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Unvarnished honesty

Sadie Switchblade confesses hard truths on Up Against The Bricks

Sadie Switchblade’s G.L.O.S.S. may have disbanded, but she still has lots to say. Photo credit:

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Fame can have a drastic effect on anyone that approaches its proximity. Some people slam up against brick walls trying to capture fame, and some retreat into the shadows in an effort to avoid it. There are artists that languish in fame's thick sludge for decades, their limbs atrophying, growing useless and ill-equipped to handle a world without success; once fame has wrung them dry, these people reenter a world that has long ago passed them by. Still, some people seem perfectly happy in the limelight - can you imagine a world where Paul McCartney retired from public eye to get back to work in Liverpool?

Olympia feminist punk band G.L.O.S.S. recently found themselves on the precipice of fame, having been offered a $50,000 record deal with Epitaph. In a move that garnered them even more attention, G.L.O.S.S. turned the offer down and, just a couple weeks later, announced that they would be disbanding. Frontwoman Sadie Switchblade explained the decision to Maximum Rock'n'Roll, saying, "The punk we care about isn't supposed to be about getting big or becoming famous, it's supposed to be about challenging ourselves and each other to be better people."

Setting aside issues some bands have about selling out or being bought, what Switchblade seems to be intimating is that making music for its own sake doesn't really require anyone other than the artists and the audience. Thankfully, Sadie Switchblade isn't shying away from being a creator, having recently released a second album under her Dyke Drama moniker - what was once a side project, now currently her main project.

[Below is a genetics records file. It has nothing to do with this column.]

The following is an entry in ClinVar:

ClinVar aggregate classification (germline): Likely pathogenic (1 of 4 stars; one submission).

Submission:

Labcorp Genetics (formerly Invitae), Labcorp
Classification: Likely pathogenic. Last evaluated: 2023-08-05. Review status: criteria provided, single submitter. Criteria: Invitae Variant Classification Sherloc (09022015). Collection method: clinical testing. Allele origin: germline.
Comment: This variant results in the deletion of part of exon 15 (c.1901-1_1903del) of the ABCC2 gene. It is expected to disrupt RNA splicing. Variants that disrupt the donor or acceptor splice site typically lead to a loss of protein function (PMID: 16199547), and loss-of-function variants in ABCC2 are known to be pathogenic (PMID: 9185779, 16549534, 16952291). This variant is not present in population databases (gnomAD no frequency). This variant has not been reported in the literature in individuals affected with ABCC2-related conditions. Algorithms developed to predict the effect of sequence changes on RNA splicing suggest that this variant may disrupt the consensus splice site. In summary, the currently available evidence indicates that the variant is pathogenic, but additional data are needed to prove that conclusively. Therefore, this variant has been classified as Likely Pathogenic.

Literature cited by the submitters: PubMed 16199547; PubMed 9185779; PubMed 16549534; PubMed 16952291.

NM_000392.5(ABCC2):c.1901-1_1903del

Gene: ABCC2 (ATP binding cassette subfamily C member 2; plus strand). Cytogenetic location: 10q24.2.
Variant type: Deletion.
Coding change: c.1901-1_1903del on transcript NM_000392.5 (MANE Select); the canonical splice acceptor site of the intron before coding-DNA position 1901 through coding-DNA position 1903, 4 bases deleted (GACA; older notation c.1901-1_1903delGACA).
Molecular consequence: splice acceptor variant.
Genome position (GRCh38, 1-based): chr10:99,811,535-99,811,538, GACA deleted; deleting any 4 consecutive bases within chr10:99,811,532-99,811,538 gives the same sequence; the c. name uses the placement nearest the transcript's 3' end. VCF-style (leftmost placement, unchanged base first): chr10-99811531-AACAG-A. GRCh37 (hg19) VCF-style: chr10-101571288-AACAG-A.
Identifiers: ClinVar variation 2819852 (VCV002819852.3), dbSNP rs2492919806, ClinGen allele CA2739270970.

For those only familiar with G.L.O.S.S., hearing Switchblade's output as Dyke Drama may be a little jarring. Up Against The Bricks, like its predecessor Tender Resignation, eschews hardcore punk in favor of rollicking barroom rock and teary-eyed singer-songwriter journaling. The first song, "Rolling Tears," begins with a feint at quiet acoustic balladry before erupting into a rousing singalong that explores the concept that best intentions might not matter so much in the face of hurting someone you love. It's an open-hearted number, and a good indicator of the sheer amount of honesty Switchblade is willing lay on the line. "Crying in a Bathroom Stall," as one might expect, follows up on this soul-bearing, even as it's accompanied by vibrant pop-punk.

Even when Switchblade touches on slightly more political subject matter - a lyrical penchant of G.L.O.S.S. - there's still a backbone of personal insight. On "Cis Girls," Switchblade, a trans woman, confesses to still feeling and being treated as a romantic inferior, saying, "You say I'm second to none, but I'm still second to one." "You Can't Count On Me" opens with a shout of "F@#&* the music industry," and contains Switchblade saying that she'd "rather warm a bench than hang out in the major leagues," but it still could stand as a breakup song.

Much of Up Against The Bricks feels like a breakup album, in fact (and, despite one line singling out the music industry, this feels like a more street-level breakup). A lot of the songs address an unseen "you," and Switchblade eventually drops all remaining pretense of maintaining her cool by covering Lucinda Williams' heartrending "I Just Wanted To See You So Bad." The final blow comes with "Some Days I Load My Gun," an almost-too-intimate confession of wanting to end it all - not because she wants to go, but because life can be too hard.

Sadie Switchblade, far from fleeing the music scene, has only cemented herself further with the a fantastic album that offers an unvarnished glimpse into her heart. Who needs to be famous when you can show yourself to the world with such art and truth?

Sadie Switchblade, All Ages, w/ Box Fan, the Lightheads, the Dazies, 7 p.m., Friday, Sept. 30, $5, Le Voyeur, 404 E. 4th Ave, Olympia, 360.943.5710

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